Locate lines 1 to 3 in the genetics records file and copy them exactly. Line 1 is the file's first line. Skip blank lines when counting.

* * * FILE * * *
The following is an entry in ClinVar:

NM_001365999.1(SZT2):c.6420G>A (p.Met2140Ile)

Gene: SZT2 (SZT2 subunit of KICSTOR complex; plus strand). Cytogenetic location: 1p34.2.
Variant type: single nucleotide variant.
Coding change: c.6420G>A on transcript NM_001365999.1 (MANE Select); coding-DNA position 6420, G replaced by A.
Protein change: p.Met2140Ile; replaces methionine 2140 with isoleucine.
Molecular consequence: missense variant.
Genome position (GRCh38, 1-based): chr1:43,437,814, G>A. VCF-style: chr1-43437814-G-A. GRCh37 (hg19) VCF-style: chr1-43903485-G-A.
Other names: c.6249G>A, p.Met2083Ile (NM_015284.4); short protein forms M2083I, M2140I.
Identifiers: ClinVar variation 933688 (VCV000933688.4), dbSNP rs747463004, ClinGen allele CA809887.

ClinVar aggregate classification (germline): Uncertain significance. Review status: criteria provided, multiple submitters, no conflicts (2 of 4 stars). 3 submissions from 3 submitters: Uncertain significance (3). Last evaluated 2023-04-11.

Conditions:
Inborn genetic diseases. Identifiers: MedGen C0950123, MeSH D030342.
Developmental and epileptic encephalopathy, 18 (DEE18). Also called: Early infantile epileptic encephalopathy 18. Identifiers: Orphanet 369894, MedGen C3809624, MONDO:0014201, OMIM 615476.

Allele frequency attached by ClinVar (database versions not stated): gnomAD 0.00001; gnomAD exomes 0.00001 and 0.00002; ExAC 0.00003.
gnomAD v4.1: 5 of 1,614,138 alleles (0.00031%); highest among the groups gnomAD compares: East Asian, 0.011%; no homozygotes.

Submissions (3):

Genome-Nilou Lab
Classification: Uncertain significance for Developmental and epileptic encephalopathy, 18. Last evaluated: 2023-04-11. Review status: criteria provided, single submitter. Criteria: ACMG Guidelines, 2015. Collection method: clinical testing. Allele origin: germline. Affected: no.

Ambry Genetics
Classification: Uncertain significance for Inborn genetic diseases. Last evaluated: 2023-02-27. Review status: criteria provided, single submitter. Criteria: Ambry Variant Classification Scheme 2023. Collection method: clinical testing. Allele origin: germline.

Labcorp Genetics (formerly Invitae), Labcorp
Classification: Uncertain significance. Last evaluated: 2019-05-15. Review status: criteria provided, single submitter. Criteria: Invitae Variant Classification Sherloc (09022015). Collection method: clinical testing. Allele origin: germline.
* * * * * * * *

The following is an entry in ClinVar:

NM_001365999.1(SZT2):c.6420G>A (p.Met2140Ile)

Gene: SZT2 (SZT2 subunit of KICSTOR complex; plus strand). Cytogenetic location: 1p34.2.